I know of many researchers using next-generation sequencing techniques – from RNA-Seq and EST sequencing to shot-gun genome sequencing. One of the hurdles in using these techniques, at least for me, is functionally annotating a large number of sequences, some of which can be quite small in size.
The computer analysis platform Blast2GO has been used quite extensively by many researchers for sequence annotation. There have been a few successful short courses sponsored by the Blast2GO production team and they have now announced the Third International Course in Automated Functional Annotation and Data Mining. Two short courses for this year will be held at UC Davis (Davis, California, USA, July 26th to 28th) and at CIPF (Valencia, Spain, September 28th to 30th). For more information and registration visit the course website.
Genomics is directly increasing the amount of information at the hands of agricultural crop breeders, but phenotyping has become the research bottleneck for phenotype to genotype associations.
In an effort to alleviate this bottleneck, a group of researchers has organized the PhenoDays 2011 International Symposium which will be held October 12th to 14th in Wageningen, The Netherlands. Symposium presentation talks will be given by researchers from both institutional and academic plant breeding groups, as well as industry representatives from the seed production industry. In addition, there will be plant phenotyping workshops. See the symposium website for more information and registration.
The Schatz Tree Genetics Colloquium is a biennial meeting focusing on the genetics of trees. The purpose of this colloquium series is to advance the knowledge of tree genetics, breeding, and ecology, with each biennial meeting focusing on a specific family, genus, or species of tree (s).
This year’s colloquium meeting is entitled: Genetics, Ecology, and Management of Walnuts and Butternut. This meeting will be held at the beautiful locale of the Penn State Mont Alto campus, on July 11th and 12th, 2011. Registration for the meeting is FREE, although there is a $20 cost for the closing banquet. Advanced registration is required as there is no on-site registration for the meeting. Deadline for registration is June 24th, 2011.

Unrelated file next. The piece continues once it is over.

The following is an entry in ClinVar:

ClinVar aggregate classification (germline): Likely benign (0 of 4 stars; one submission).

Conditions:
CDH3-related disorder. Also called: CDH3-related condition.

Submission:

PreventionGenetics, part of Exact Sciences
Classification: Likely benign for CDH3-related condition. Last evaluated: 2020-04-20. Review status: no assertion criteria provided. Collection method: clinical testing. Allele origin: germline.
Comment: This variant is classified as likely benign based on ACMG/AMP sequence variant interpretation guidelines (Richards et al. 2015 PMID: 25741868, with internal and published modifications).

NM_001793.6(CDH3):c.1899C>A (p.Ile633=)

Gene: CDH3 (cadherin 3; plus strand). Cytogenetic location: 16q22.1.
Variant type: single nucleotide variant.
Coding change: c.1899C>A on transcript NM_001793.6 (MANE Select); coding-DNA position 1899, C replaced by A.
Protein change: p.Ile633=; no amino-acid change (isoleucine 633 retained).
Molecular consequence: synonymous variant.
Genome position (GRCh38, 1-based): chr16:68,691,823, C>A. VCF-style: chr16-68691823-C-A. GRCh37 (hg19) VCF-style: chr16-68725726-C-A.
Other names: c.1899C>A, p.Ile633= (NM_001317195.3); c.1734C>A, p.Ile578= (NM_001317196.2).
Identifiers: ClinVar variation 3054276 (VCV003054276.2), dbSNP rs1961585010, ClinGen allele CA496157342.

Ecological genomics is thriving as a discipline, evidenced by the number of research papers published in this area, and this is due to the large amounts of genomic data now available to researchers. Information from individual genomes, “pan-genomes”, and large scale environmental genome sequencing is giving us a more complete picture of biological diversity.
Some of the top researchers in this newly emerging discipline will be speaking at the Jacques Monod Conference “Integrative Ecological Genomics.” The meeting is held in Roscoff, Brittany, France. Registration is by application (the submission deadline is June 20th 2011) and the number of attendees is capped at 115 people. Information regarding the meeting and registration can be found here and here.
I’m just returning from the New Phytologist “Bioenergy Trees” symposium, which just took place from May 17th to 19th at INRA in Nancy, Lorraine, France, and I am pleased to say was a very productive meeting. Due to technical difficulties, I was not able to contribute to the online updates via Twitter, but if you’d like to follow the meeting developments you can read the Twitter feeds using the hashtag #26NPS or following @NewPhyt.
If you’ve ever assembled a genome, you know what I daunting task it is. It’s quite literally like putting a huge extremely complex puzzle together, one where the pieces are extremely small, and doing this, of course, all with the use of a computer. The worse case scenario is the assembly of eukaryotic genomes where the puzzle is large in size with possibly millions of pieces to assemble, and some of these pieces look exactly like the other pieces. In this scenario, to develop an even remotely questionable assembly – one that may not be fully put together – it can take days to weeks of computational time on the fastest of multi-processor computers with plenty of memory (for keeping huge amounts of sequence data active).
In an attempt to ease the assembly of larger genomes – genomes larger than those your typical bacteria – a research group at the University of Oregon led by molecular biologist Eric Johnson has developed a technique, which they call restriction-site associated DNA markers, or ‘RAD’ for short, which aids in providing a clearer view of overlapping sequenced reads. A patent has been filed for this technology.
A new paper authored by Etter et al., entitled “Local De Novo Assembly of RAD Paired-End Contigs Using Short Sequencing Reads” and recently published in the journal PLoS One, provides proof of technology of the RAD technique by identifying genomic differences in numerous isolated populations, those from freshwater and saltwater habitats, of the threespine stickleback fish (see figure below).
The RAD markers act as placeholders that can be used to identify a space portion of the genome. By using these markers, the authors were able to piece together regions of close proximity. This quickly provided larger contigs than without using the RAD marker method. The authors stress that this technique is best used when applied to organisms that do not have a close reference genome. Two commentaries regarding this research are located here and here.
Sponsored by the journal BMC Bioinformatics, the RECOMB Comparative Genomics Workshop, held this year in Galway, Ireland, will focus on connecting mathematicians, computer programmers, and biologists who are interested in comparative genomics using computational methods. Both invited and contributed talks will be published as a supplement in BMC Bioinformatics. Registration and more information is located here.